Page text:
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Computer science is vital, but not for everyone – The Torch

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Showers early with some clearing overnight. Low near 60F. Winds S at 10 to 15 mph. Chance of rain 50%.
Updated: October 24, 2022 @ 9:56 pm

This is a pretty hard opinion for me to come to terms with. I tell everyone I know that they should take at least one course in computer science. I’m an advocate for more computer science classes in high schools and middle schools. I still believe in both statements, but they both come with a caveat to them now. Both of these statements were usually followed by “I wish more people went into computer science.” However, after seeing people come and go, I’ve realized that not everyone should pursue it as a major.
I’ve tutored my peers for a long time, long before I became a teaching assistant for the computer science department. I’ve seen many different types of students and many different ways of approaching problems, and that’s great. One advantage that computer science classes have over, say, mathematics classes is that there are generally multiple ways to solve a problem. While this can also be true in mathematics, usually there’s only one way that the professor or teacher wants you to solve said problem. With computer science, as long as it makes sense and you understand it (and your professor didn’t disallow your specific solution), all solutions that solve the problem are valid. 
There’s a subset of those that I’ve assisted with computer science work that, despite how much effort that they put into their work, don’t seem to click with computer science. And that’s perfectly fine and valid. The open ended nature of solving computer programming problems can be somewhat daunting. Whereas math is very formulaic with its problems and in most cases it is clear how to approach and solve a problem, computer science isn’t quite as straightforward. There are multiple solutions, some of which are better than others, whether that be that they’re faster, more efficient or more understandable.
Another thing that people seem to get stuck on is what to take in when learning their first programming language. On at least more than one occasion, people have asked “How do you remember all of this programming syntax?” Some people have this conception going into computer programming that people who program have all of the syntax and keywords for a given language memorized and that googling something about a language is almost a sign of a lack of knowledge. Neither of these things is even close to the truth. We Google stuff all the time. We have to look up how to do things in a language that we haven’t used in a long time or sometimes at all. We don’t learn or memorize the syntax for every language, we learn how the language works on a conceptual level and apply that knowledge to other languages similar to it, letting us learn that language faster than we did with our first language. For example, if your first language is something like C++, Java is an easy language to pick up because they’re both object oriented languages. But some people are focused on learning the syntax of one specific language, and then when they get to a new language they have to essentially learn it from the ground up.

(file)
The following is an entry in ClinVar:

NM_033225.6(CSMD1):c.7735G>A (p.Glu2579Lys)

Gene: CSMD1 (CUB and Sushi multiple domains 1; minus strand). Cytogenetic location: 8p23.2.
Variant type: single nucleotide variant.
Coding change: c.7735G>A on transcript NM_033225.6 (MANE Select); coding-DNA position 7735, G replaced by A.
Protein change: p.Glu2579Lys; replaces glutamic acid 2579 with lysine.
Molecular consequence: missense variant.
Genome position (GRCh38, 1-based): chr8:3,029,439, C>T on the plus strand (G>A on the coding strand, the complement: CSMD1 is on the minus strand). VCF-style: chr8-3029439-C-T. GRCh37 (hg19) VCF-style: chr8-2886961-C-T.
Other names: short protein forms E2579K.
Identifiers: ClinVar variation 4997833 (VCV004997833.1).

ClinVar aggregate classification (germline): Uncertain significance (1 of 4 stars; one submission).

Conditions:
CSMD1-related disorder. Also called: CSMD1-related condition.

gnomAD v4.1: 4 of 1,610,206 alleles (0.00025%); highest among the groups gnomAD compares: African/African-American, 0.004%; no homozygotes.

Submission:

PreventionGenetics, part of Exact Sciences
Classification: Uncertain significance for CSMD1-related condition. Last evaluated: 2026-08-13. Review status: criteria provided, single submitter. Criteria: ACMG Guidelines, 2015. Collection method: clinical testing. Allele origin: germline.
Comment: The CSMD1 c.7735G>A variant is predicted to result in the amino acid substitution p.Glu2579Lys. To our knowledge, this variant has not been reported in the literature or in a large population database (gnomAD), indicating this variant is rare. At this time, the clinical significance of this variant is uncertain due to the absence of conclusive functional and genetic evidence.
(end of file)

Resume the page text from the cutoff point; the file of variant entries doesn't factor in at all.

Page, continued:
Everyone should give computer science a try. I’m still going to die on that hill. There’s going to be some frustration when you’re just starting out, that’s just how learning goes for the most part. But if you don’t enjoy finally getting your program to run after dealing with all of the bugs and errors and just see it as another thing done and over with, then it may not be for you. But you can still get a better understanding of problem solving strategies and maybe even a better understanding of how computers work. Don’t force it on yourself if you don’t enjoy it though.
The views expressed are those of the writer and do not necessarily reflect those of The Torch.
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